But with recession fears emerging, Cairns said explorers without “a chair to sit on” may be left scrambling for capital to keep up the pace of drilling.
“I think the difference — and we’re not comparing ourselves with Fosterville – but the difference for us versus any other explorer in the Stavely belt is that we’ve got a resource, we’ve identified a mineral system, and it’s clearly going to expand,” he said.
“So I think it’s kind of like a game of musical chairs in so much as when the market turns if you haven’t found a chair, you’re screwed. Whereas we’ve found a chair and Fosterville has found a large chair and a very comfortable one with that sort of grade.”
One explorer which is capturing the attention of the market, Southern Cross Gold (ASX:SXG), is up over 90% since its May IPO.
Not only has it found high grade disseminated gold rarely seen in the Victorian gold field in an area to the south of the famed Ballarat and Bendigo fields dubbed the Melbourne Zone, Southern Cross has also identified antimony, giving it a leg up on competitors.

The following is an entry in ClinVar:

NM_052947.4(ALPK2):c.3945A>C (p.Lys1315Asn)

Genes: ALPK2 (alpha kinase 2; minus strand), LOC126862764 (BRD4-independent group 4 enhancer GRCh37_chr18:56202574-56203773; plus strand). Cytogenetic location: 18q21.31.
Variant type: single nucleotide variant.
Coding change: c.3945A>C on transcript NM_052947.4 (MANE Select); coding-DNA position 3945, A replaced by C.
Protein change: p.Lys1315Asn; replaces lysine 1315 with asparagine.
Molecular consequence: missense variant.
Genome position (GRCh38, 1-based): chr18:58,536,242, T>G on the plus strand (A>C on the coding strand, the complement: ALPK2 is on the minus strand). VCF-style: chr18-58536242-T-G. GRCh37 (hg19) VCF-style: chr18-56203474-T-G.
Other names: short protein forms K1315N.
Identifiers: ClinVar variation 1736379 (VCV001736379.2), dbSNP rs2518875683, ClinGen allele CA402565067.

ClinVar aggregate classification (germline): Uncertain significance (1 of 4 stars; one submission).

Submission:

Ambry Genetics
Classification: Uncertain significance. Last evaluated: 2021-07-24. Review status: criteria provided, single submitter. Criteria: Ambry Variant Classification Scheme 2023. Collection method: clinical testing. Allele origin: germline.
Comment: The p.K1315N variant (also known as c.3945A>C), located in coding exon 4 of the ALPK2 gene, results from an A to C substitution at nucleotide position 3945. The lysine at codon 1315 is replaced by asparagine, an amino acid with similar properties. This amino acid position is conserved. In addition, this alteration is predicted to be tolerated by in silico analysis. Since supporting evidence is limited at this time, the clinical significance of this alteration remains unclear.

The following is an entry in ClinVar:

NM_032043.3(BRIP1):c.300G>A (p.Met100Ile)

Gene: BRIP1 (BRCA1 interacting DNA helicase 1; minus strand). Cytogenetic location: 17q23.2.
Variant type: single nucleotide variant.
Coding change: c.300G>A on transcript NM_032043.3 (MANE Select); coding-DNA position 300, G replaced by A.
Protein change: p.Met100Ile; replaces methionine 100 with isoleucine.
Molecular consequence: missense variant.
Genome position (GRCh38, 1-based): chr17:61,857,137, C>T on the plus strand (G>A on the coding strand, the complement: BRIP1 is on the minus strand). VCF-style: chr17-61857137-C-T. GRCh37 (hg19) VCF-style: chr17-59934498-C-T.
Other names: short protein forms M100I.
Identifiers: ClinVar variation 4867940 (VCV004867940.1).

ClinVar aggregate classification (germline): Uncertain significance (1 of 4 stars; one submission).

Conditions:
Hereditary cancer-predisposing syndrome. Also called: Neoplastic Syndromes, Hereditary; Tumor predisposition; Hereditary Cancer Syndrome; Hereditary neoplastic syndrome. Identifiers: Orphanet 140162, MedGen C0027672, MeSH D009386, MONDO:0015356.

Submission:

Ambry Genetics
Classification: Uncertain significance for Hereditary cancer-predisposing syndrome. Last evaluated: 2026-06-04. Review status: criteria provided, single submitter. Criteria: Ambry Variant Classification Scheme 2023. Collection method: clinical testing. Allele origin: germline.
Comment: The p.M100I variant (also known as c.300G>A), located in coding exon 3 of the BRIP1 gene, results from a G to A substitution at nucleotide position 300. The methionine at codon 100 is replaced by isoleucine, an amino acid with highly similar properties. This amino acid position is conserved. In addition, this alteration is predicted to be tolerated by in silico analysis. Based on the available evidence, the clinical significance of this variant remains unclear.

“We believe that will give us a helping hand when it comes to permitting going forward because the Victorian Government and the Australian Government wants to be able to keep that sort of opportunity onshore, as opposed to the market that’s being dominated by China and Russia,” SXG manager of corporate development Nicholas Mead said.
“If it was a pure gold mine it would be a different story, but because we’ve got the antimony, we believe that is an opportunity for us to be able to get the government to help us out on the permitting side.”
SXG has also taken a 10% stake in fellow ASX-listed explorer Nagambie Resources (ASX:NAG). It has an historic mine and tailings dam, something SXG could leverage if it finds an economic deposit of gold and antimony.
Mead said most of the 80Moz of gold mined in Victoria has come from shallow, nuggety style mineralisation. SXG’s aim is to unlock some of the 70Moz of largely disseminated gold the Geological Survey of Victoria thinks is locked in the ground waiting to be mined.
“Our success will hopefully change the market’s perception on Victoria,” Mead said.
“What happened the past was very high grade gold, but very thin intercepts and nuggety.
“What we’ve got in the Melbourne Zone is a more disseminated style of mineralisation, which happened about 80 million years after the Bendigo zone.
“We’re showing wider intercepts, higher grades, and also extending to depth below the traditional oxide style gold that’s been produced in the past.
“We’re hoping to demonstrate that there is a new Victorian Gold Rush within this style of mineralisation, we’ve got it, a couple of other companies have got it, and we are working towards through every release that we put out, just pushing the story that this is not your typical Victorian gold.”